Angular: Error Tracking Using Sentry

Sentry is a popular error tracking service that allows to track errors in your productions apps. Sentry is a paid service, but it has a generous free plan and in your app you’ll use the open source Raven-js client to interface with Sentry. Let’s go over getting up and running with Sentry for Angular 2+ apps.

Installation

It’s pretty straightforward to get started. Just install the Raven-js client using Yarn or npm:

$ npm install raven-js --save

# or with Yarn:
$ yarn add raven-js

Now setup the client in your app module:

app.module.ts

import { BrowserModule } from '@angular/platform-browser';
import { NgModule, ErrorHandler } from '@angular/core';
import { AppComponent } from './app.component';

import * as Raven from 'raven-js';

Raven
  .config('https://<YOUR-SENTRY-KEY>@sentry.io/<YOUR-PROJECT-ID>')
  .install();

export class RavenErrorHandler implements ErrorHandler {
  handleError(err: any): void {
    Raven.captureException(err.originalError);
  }
}

@NgModule({
  declarations: [AppComponent],
  imports: [BrowserModule],
  providers: [{ provide: ErrorHandler, useClass: RavenErrorHandler }],
  bootstrap: [AppComponent]
})
export class AppModule {}

Tip: Tracking Errors in Production Only

You’ll want Sentry to track errors only in your production apps and keep the errors logged to the console when in development mode.

You can use something like the following to provide the RavenErrorHandler class as the error handler only when in production. Notice the use of environment variables here:

app.module.ts

// ...

import { environment } from '../environments/environment';
import * as Raven from 'raven-js';

Raven
  .config('https://<YOUR-SENTRY-KEY>@sentry.io/<YOUR-PROJECT-ID>')
  .install();

export class RavenErrorHandler implements ErrorHandler {
  handleError(err: any): void {
    Raven.captureException(err.originalError);
  }
}

export function provideErrorHandler() {
  if (environment.production) {
    return new RavenErrorHandler();
  } else {
    return new ErrorHandler();
  }
}

@NgModule({
  declarations: [AppComponent],
  imports: [BrowserModule],
  providers: [{ provide: ErrorHandler, useFactory: provideErrorHandler }],
  bootstrap: [AppComponent]
})
export class AppModule {}

And that's it 😅. Now any unhandled error in production will be reported in your Sentry dashboard along with the stack trace. Much better than relying on your app's users to report problems!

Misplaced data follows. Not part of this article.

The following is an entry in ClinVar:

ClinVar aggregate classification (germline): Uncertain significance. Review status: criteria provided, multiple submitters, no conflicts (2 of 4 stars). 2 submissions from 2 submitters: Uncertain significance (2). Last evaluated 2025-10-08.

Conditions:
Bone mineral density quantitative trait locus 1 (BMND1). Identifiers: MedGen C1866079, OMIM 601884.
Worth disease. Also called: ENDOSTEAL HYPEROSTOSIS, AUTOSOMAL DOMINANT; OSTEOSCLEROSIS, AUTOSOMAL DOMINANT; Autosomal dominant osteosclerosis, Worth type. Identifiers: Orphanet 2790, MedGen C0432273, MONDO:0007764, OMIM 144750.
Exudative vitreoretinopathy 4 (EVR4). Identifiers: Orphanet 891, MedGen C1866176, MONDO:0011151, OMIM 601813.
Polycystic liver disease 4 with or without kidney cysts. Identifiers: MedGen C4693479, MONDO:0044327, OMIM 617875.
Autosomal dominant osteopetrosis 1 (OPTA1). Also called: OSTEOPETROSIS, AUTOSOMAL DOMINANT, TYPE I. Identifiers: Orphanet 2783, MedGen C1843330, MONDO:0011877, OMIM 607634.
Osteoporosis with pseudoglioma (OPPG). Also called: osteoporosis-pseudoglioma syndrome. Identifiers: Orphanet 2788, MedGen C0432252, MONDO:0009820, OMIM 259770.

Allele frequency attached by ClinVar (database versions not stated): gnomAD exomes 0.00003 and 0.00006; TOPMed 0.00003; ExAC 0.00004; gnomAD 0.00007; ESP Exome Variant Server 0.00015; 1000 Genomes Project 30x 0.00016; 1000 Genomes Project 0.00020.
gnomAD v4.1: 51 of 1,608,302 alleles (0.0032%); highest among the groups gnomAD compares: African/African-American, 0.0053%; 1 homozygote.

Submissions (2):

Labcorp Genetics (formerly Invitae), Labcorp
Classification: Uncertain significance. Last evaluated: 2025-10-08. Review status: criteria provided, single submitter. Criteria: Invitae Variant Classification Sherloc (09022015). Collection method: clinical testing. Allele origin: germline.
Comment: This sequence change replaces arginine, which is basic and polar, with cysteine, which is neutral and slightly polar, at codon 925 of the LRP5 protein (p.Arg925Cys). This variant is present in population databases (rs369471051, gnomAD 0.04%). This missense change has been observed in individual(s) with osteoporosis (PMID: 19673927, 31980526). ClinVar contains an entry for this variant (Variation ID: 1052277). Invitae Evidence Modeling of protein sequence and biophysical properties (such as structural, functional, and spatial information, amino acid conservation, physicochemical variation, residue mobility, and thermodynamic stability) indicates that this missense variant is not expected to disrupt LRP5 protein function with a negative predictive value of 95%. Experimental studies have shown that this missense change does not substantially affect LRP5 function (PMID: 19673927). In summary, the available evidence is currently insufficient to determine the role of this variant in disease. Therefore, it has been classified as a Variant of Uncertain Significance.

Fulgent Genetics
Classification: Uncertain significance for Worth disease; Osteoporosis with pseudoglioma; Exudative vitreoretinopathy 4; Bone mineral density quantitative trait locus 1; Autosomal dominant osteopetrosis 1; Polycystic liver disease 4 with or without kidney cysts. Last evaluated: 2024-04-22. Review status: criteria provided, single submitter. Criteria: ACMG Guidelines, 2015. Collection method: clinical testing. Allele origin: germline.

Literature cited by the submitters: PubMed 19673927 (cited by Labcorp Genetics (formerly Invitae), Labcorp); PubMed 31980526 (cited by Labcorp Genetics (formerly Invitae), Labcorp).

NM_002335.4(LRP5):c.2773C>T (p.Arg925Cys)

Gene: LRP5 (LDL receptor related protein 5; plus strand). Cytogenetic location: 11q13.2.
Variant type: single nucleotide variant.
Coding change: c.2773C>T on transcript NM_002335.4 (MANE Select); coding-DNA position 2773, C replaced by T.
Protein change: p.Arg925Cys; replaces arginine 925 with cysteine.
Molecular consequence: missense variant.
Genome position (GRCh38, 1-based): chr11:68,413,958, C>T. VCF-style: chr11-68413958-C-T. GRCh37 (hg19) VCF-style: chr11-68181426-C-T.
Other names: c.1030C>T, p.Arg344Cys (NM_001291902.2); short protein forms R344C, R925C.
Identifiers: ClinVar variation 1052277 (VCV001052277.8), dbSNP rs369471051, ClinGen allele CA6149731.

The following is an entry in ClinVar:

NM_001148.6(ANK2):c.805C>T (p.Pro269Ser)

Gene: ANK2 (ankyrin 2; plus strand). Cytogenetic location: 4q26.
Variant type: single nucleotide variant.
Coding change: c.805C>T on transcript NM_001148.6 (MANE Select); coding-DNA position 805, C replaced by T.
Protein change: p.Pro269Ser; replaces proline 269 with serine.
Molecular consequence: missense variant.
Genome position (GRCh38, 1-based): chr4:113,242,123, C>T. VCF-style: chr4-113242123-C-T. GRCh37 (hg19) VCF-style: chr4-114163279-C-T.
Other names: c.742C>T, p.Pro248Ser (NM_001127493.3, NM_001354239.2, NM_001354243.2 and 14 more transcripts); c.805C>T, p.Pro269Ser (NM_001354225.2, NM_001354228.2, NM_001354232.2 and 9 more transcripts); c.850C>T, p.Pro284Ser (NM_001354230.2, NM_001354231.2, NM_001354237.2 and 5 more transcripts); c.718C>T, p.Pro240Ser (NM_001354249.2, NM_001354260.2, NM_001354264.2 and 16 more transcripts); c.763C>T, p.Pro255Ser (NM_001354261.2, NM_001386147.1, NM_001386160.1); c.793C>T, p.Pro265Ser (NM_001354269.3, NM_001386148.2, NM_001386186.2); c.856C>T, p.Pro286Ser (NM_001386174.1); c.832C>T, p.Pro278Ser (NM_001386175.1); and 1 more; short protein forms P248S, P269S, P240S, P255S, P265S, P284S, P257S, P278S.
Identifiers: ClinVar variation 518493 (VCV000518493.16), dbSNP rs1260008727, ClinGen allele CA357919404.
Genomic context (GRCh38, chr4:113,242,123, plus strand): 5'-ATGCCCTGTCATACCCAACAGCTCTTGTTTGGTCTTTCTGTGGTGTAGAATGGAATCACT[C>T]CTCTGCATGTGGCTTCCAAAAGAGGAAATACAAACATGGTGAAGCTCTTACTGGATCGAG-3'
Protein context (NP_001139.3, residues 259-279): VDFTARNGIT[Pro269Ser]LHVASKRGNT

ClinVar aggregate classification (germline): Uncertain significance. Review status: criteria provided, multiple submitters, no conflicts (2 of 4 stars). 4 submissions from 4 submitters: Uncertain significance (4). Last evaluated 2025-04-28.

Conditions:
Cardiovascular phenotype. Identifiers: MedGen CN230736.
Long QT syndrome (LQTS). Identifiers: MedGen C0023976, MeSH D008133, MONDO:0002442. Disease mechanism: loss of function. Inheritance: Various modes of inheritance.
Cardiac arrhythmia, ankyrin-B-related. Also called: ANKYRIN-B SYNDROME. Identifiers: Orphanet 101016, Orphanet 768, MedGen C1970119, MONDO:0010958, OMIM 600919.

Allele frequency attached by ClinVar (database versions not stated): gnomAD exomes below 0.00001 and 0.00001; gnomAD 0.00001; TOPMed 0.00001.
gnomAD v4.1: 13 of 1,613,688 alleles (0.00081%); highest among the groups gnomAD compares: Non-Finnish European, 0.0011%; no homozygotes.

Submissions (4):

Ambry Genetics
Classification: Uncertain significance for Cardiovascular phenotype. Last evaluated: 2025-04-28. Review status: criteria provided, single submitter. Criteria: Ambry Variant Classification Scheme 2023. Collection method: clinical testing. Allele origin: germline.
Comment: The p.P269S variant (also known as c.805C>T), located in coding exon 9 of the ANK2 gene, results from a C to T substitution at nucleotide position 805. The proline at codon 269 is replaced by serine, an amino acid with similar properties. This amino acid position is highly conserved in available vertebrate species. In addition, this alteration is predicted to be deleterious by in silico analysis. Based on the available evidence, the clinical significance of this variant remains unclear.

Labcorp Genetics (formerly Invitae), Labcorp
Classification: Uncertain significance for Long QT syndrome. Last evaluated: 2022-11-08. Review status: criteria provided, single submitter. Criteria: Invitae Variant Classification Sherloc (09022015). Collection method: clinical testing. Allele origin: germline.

More Usage Examples

Errors are tracked automatically, but you can go a bit further by providing user context and providing extra breadcrumbs to Sentry.

setUserContext

You can set a user context for Sentry with setUserContext. This makes it easy to know which of your users triggered the error:

// ...

import * as Raven from 'raven-js';

@Component({ ... })
export class AppComponent implements OnInit {
  ngOnInit() {
    Raven.setUserContext({
      username: 'Good Ol Paul',
      email: 'paul@alligator.io',
      id: '777'
    });
  }
}

With this, the errors will be associated to the user in question. When the user logs out, you can reset the context with a call to setUserContext with no arguments:

Raven.setUserContext()

In a real app, you'll probably want to set and unset the user context from some sort of auth service.

captureBreadcrumb

Breadcrumbs in Sentry are the series of events leading to the error. Sentry creates these breadcrumbs automatically when it can, but you can also provide them explicitly where needed:

// ...

import * as Raven from 'raven-js';

@Component({ ... })
export class AppComponent implements OnInit {
  ngOnInit() {
    Raven.captureBreadcrumb({
      category: 'Authorization',
      level: 'info',
      message: 'User tried to access restricted area',
      type: 'navigation'
    });
  }
}

captureException

captureException allows you to manually tell Sentry to capture an error. You’d use this if you don’t want to have Sentry as the global error handler for your app, and instead just want to trigger manual exception captures:

onChange(event) {
  try {
    event.target.value.map(x => {
      console.log(x * 2);
    });
  } catch (e) {
    Raven.captureException(new Error(`Oops, something went wrong: ${e}`));
  }
}

With the above, the event.target.value is a string, and the map function doesn’t exist on strings, so Sentry will capture the following error:

Oops, something went wrong: TypeError: event.target.value.map is not a function
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